A new tree has gone up on the Westside.
The 17-foot-tall iron and copper trunk, with sprouting and delicate-looking leaves, is situated on Shakespeare Street near the entrance of Freestone Climbing.
Sally Jo “SJ” Beck, co-owner of the building and owner of the West Side Studios and Theater, commissioned the piece to pay tribute to her late father, Harold Beck, a longtime Missoula businessman who loved nature.
She wanted to pay tribute to him in a subtle way, since he was a quiet, behind the scenes and unflashy person, she said. After several years, the idea of a metal tree sculpture sprang up, and she has a close friend, blacksmith/metal sculptor Nathan Kimpell of NAK Designs, who could make it happen.
“I love how it’s like a tree in transition. Life’s always changing and moving,” Beck said.
They thought the sculpture would complement the landscape and the industrial nature of the area — looking north, you see both the rail yard and the mountains.
Kimpell, a family friend, said, “it’s not just a piece,” it’s about friendship, history and growth and a way to “give something back.”
And it will last a long time. The free-standing structure, which references aspens, is 17 feet tall with a gradually narrowing trunk, weighing almost 900 pounds. It's held in place by a metal plate and three helical piers that reach 7 feet deep into the ground. They’re obscured by the metal root system and the rock landscaping on the property.
In 2016, Beck and her business partner, Walter Hailes of Freestone Climbing, purchased the block-sized building on 1200 Shakespeare Street and renovated it for their operations along with a few other businesses. Her space in the building is home to an aerial studio and a full-sized, adaptable theater for public performances of all types.
Beck’s father, who died in 2015, ran several businesses around Missoula and donated to many causes over the years. He and his wife, Jane, started Western Door Company, a door and window retail business, and then a wholesale operation called Wood Specialty Company, according to Harold’s obituary.
An Idaho native who loved the outdoors and woodworking, Beck's father “really came from nothing, and he was just determined to make it into something,” Beck said. He and his brother, Wayne, once lived in a wall tent in West Yellowstone and cut down trees and dragged them to the lumberyard.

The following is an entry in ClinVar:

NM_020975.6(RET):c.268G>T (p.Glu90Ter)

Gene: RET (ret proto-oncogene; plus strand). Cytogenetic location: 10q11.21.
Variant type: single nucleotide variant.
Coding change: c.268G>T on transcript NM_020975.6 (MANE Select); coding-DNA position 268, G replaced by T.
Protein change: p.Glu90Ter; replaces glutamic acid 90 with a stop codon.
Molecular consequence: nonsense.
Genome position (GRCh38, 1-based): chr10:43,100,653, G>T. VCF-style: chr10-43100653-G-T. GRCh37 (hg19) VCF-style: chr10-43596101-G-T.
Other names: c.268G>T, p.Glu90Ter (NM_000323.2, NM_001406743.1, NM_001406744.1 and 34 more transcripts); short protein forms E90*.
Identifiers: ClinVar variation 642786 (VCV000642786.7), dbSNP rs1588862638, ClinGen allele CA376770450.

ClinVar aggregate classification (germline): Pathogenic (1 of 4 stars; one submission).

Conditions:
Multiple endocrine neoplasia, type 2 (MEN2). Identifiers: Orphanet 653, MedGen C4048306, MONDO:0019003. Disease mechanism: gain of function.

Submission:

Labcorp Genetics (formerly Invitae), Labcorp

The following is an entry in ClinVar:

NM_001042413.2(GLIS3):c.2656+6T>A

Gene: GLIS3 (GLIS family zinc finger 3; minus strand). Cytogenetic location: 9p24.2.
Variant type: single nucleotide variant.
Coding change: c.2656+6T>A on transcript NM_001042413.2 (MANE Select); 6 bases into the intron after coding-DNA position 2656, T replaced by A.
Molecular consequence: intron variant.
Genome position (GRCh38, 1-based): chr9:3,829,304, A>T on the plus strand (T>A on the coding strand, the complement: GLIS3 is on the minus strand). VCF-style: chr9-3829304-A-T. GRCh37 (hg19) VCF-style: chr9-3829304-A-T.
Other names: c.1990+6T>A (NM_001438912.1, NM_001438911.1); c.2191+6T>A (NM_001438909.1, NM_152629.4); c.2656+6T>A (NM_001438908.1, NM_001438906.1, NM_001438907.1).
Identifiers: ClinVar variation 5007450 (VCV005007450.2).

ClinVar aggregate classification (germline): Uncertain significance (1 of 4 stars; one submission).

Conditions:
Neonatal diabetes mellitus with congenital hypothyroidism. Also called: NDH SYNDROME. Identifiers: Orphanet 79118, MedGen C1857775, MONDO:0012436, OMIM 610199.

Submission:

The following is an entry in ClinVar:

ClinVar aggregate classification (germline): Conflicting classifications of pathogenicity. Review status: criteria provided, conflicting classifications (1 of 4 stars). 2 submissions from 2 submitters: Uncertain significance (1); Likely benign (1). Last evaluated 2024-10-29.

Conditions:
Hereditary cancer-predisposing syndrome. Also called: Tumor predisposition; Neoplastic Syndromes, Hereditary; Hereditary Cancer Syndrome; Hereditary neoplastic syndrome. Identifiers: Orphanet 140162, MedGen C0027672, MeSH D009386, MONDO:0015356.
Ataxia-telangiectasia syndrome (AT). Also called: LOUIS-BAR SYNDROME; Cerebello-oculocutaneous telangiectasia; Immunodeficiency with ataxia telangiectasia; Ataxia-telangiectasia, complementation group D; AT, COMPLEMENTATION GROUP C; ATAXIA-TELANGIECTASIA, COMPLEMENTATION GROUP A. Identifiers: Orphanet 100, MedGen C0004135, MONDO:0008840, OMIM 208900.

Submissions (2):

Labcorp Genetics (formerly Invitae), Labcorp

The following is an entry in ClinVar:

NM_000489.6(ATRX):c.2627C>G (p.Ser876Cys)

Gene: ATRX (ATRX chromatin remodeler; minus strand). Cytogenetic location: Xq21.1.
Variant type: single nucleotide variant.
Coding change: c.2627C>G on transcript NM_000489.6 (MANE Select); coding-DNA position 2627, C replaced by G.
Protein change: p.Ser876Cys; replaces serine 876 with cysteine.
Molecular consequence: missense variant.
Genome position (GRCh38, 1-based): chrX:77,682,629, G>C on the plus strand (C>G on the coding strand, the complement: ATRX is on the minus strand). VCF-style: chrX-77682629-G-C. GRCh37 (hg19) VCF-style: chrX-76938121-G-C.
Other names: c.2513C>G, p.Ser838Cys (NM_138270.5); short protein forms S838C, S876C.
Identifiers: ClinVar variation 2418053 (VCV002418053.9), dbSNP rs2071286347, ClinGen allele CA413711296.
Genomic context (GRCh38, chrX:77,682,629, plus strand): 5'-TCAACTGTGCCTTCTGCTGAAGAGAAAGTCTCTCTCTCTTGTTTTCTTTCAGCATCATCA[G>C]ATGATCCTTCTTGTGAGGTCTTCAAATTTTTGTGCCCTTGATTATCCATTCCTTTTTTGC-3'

The trunk, whose surface emulates the organic curves of a live tree, has a heart “carved” into the trunk with an “H” and “J” for her parents.
While Harold had wanted her to go into the family business, she sought out her own route serving the performing arts community. Before he died, Beck said that he “came full circle and was like, 'OK, I don’t get what it is you do, but obviously it’s something good, so go forth.'”
Kimpell studied art at the Minneapolis College of Art and Design and the University of Montana.
His work is all around Missoula — in the ’90s, he made a rectangular abstract metal sculpture for a client’s front yard on East Spruce Street a block away from US Bank that still catches the eyes of passers-by. His metal handiwork is on view at Black Coffee Roasting, Drum Coffee, the Top Hat and more.
He also teaches local students in the art form.
“That’s a passion of mine, to try to keep it alive,” he said. Understanding metal work, you can learn “how to capture emotion” in a material that, while appearing so solid, can move easily if you know how.
He drew the tree in near-life scale to understand how a sculpture that large could be fabricated in his workspace.
For this piece, he had “the freedom to express how I like creating” work — forging techniques, knowledge of the materials, and modern and Old World equipment and tools.
He made the majority of the tree by hand and hammer. The lines on the trunk, for instance, were made with custom hammers made especially for this project. He used a power hammer for most of the branches and the roots.
The piece was built in two sections. After installing the base, the top half of the tree was put in place with the help of an internal sleeve that held it upright until he welded them together — right now, there’s a small seam that’s turned ochre. The delicate leaves have Easter eggs hidden among them — a duo of birds and a small thatched nest.
Bringing the separate pieces to the site and welding them into place was “kind of scary, and yet exciting at the same time, because you're able to put together the way that you’ve drawn it and designed it, but you weren't quite certain exactly how it was gonna look until that moment,” he said.